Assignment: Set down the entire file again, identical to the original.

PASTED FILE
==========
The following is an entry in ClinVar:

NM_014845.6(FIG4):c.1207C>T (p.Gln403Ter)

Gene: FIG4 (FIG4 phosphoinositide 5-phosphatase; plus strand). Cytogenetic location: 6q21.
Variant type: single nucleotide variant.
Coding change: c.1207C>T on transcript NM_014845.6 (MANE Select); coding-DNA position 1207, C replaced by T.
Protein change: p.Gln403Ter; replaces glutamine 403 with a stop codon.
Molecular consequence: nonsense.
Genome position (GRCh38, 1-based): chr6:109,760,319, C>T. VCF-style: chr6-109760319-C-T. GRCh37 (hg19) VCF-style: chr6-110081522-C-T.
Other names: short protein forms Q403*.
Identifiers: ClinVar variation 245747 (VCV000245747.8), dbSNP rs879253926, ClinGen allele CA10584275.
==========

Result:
The following is an entry in ClinVar:

NM_014845.6(FIG4):c.1207C>T (p.Gln403Ter)

Gene: FIG4 (FIG4 phosphoinositide 5-phosphatase; plus strand). Cytogenetic location: 6q21.
Variant type: single nucleotide variant.
Coding change: c.1207C>T on transcript NM_014845.6 (MANE Select); coding-DNA position 1207, C replaced by T.
Protein change: p.Gln403Ter; replaces glutamine 403 with a stop codon.
Molecular consequence: nonsense.
Genome position (GRCh38, 1-based): chr6:109,760,319, C>T. VCF-style: chr6-109760319-C-T. GRCh37 (hg19) VCF-style: chr6-110081522-C-T.
Other names: short protein forms Q403*.
Identifiers: ClinVar variation 245747 (VCV000245747.8), dbSNP rs879253926, ClinGen allele CA10584275.